By Stephen Wilson

The Trolley Stop swung open its doors at lunch on Monday and welcomed aboard its first few guests, namely Alison Byerly; her spouse, Steve Jensen; and Sal Panto Jr.

The College president and Easton mayor enjoyed touring the space prior to sliding into a booth and placing their first orders. (See the student preview menu.)

Server stand with her back to the camera as she takes the lunch order of the mayor, president, and president's husband

The diner feels warm and modern (thanks to pendant lights, slatted ceiling, and baby blue seat cushions), but has some of the standard features of a greasy spoon (hello oversized booths, stacks of booster seats, and breakfast all day!).

Most notable are the bricks that facade the columns and back wall.  A small sign notes that the bricks were repurposed from some of the former houses on the 200 block of McCartney St. where the diner, College Store, and student residences now stand.

Adorning that brick wall is, again, a blend of old and new. A flat-screen TV that flashes images of signature dishes, like Cap’n Crunch-encrusted French toast and a giant Monte Cristo, hangs alongside framed images of Easton from a century ago.

Mayor Panto in a suit and mask stands on the left while President Byerly in a mask stands on the right. Behind them is the brick wall and images of the old Easton trolley

Those images show the diner’s namesake: the old trolley line that ran up College Ave. from downtown between 1888 and 1939. Of course, that trolley line was started by entrepreneurial-minded Lafayette grad and future Easton mayor David Nevin.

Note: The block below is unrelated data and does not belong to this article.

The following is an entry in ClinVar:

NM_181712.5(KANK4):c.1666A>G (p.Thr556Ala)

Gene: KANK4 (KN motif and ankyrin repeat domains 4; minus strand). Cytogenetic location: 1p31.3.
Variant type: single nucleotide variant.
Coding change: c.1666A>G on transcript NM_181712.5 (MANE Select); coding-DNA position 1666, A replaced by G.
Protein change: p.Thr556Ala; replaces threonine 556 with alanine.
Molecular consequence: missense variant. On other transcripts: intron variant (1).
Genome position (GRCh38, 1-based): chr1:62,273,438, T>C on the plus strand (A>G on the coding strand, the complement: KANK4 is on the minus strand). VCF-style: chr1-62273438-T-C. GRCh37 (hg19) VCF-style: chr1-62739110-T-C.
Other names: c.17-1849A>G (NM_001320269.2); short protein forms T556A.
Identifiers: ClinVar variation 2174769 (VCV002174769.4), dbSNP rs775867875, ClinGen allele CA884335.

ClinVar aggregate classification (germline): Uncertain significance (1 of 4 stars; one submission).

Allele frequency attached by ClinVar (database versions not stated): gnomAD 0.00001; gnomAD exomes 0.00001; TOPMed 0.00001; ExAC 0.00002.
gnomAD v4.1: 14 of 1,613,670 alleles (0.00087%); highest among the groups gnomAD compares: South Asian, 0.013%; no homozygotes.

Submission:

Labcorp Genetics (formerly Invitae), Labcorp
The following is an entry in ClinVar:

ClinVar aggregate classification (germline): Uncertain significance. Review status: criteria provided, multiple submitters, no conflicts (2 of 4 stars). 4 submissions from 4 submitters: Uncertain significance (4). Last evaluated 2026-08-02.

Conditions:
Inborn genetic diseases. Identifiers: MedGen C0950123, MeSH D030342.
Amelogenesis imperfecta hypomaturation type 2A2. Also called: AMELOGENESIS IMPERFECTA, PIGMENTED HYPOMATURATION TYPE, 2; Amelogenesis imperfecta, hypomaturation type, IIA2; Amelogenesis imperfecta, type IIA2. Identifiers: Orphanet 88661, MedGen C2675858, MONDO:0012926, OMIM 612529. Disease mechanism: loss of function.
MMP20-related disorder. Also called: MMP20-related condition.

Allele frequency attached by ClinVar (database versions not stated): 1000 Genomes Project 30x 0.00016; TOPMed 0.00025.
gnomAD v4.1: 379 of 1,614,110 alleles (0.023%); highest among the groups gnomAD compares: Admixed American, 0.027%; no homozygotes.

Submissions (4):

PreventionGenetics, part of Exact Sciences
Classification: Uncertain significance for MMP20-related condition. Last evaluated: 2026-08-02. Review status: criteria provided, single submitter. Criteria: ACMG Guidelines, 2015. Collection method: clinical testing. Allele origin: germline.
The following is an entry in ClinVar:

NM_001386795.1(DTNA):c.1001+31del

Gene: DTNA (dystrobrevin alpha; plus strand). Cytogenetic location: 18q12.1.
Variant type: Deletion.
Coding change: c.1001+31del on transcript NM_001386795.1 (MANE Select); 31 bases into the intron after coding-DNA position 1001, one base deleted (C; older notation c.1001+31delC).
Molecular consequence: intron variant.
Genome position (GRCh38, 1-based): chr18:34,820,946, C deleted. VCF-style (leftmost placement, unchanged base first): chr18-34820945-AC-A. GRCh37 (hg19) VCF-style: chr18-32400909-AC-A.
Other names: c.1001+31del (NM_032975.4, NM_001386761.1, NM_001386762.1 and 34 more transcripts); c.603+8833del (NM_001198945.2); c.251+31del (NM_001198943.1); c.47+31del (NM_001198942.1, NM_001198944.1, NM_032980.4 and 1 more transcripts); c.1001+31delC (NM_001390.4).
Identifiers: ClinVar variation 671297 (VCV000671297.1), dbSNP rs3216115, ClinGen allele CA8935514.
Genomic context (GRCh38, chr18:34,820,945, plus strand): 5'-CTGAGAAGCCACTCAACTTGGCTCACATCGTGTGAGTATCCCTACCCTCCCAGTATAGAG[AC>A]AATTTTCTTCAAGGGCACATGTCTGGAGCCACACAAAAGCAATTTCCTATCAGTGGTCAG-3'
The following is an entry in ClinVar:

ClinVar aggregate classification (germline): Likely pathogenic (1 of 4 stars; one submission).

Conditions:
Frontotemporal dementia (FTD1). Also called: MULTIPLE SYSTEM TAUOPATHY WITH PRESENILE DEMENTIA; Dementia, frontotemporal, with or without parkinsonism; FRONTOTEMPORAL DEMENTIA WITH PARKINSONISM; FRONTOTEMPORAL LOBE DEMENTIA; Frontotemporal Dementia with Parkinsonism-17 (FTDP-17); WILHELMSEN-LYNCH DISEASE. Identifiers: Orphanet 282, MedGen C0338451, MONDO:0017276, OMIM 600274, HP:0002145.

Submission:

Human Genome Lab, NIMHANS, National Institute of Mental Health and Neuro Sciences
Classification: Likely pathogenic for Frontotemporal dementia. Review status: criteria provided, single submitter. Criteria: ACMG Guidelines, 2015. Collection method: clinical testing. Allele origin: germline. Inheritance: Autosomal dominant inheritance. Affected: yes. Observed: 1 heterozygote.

The current mayor is excited about the new dining option on College Hill.

“This restaurant and the new book store help create a closer link between the neighbors and the College,” he said. 

President Byerly is thrilled to see the original vision for the space realized so well. 

“The design, decor, and menu are such significant pieces of this project,” she says. “I’m glad to see how it has transformed from plans and designs to a beautiful place. We hope the historical character in some of the design choices can help build a sense of shared community.”

The Easton Trolley, which sat parked out front, served as a symbol to carry that message of connection even further.

President Byerly and Mayor Panto stand outside in masks in front of the Easton Trolley

So did the meal shared between local leaders. Fittingly they each ordered special dishes the chef created in their honor: “The Panto” and the “Ally B.” 

What’s in those dishes?

Make a reservation to find out!

While in the future it will be open to the entire community, at this time The Trolley Stop is only open to student reservations through May 29.  The diner offers 10 tables of four for dine-in reservations. Each table is socially distanced both inside and outside. Hours are Monday-Friday at 7:30 a.m., 9:30 a.m., 11:30 a.m., 1:30 p.m., 3:30 p.m. and 5:00 p.m. To make reservations, contact Scheduling & Events Planning at Please include your organization, contact name, telephone number, guest count, and preferred dining time.

The City of Easton logo on the back of the Easton Trolley as is sits parked outside on a beautiful day

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